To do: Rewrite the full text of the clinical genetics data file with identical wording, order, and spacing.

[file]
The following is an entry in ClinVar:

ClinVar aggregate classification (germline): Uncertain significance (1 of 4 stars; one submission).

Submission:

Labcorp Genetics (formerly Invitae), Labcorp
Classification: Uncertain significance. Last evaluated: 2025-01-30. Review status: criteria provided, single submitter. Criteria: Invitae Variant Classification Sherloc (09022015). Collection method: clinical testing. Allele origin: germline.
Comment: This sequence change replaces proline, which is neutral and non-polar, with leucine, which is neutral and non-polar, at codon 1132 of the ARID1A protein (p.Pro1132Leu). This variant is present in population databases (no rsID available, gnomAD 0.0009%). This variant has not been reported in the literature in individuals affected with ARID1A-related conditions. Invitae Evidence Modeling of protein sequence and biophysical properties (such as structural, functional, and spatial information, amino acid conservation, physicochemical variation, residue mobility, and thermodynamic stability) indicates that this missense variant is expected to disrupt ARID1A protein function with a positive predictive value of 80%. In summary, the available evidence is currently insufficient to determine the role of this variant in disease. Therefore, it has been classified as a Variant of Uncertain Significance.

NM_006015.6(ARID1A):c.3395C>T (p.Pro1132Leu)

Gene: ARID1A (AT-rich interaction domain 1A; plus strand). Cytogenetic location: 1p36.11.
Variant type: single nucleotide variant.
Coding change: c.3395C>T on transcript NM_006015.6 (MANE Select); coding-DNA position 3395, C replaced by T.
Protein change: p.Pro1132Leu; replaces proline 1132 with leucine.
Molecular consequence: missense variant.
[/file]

The following is an entry in ClinVar:

ClinVar aggregate classification (germline): Uncertain significance (1 of 4 stars; one submission).

Submission:

Labcorp Genetics (formerly Invitae), Labcorp
Classification: Uncertain significance. Last evaluated: 2025-01-30. Review status: criteria provided, single submitter. Criteria: Invitae Variant Classification Sherloc (09022015). Collection method: clinical testing. Allele origin: germline.
Comment: This sequence change replaces proline, which is neutral and non-polar, with leucine, which is neutral and non-polar, at codon 1132 of the ARID1A protein (p.Pro1132Leu). This variant is present in population databases (no rsID available, gnomAD 0.0009%). This variant has not been reported in the literature in individuals affected with ARID1A-related conditions. Invitae Evidence Modeling of protein sequence and biophysical properties (such as structural, functional, and spatial information, amino acid conservation, physicochemical variation, residue mobility, and thermodynamic stability) indicates that this missense variant is expected to disrupt ARID1A protein function with a positive predictive value of 80%. In summary, the available evidence is currently insufficient to determine the role of this variant in disease. Therefore, it has been classified as a Variant of Uncertain Significance.

NM_006015.6(ARID1A):c.3395C>T (p.Pro1132Leu)

Gene: ARID1A (AT-rich interaction domain 1A; plus strand). Cytogenetic location: 1p36.11.
Variant type: single nucleotide variant.
Coding change: c.3395C>T on transcript NM_006015.6 (MANE Select); coding-DNA position 3395, C replaced by T.
Protein change: p.Pro1132Leu; replaces proline 1132 with leucine.
Molecular consequence: missense variant.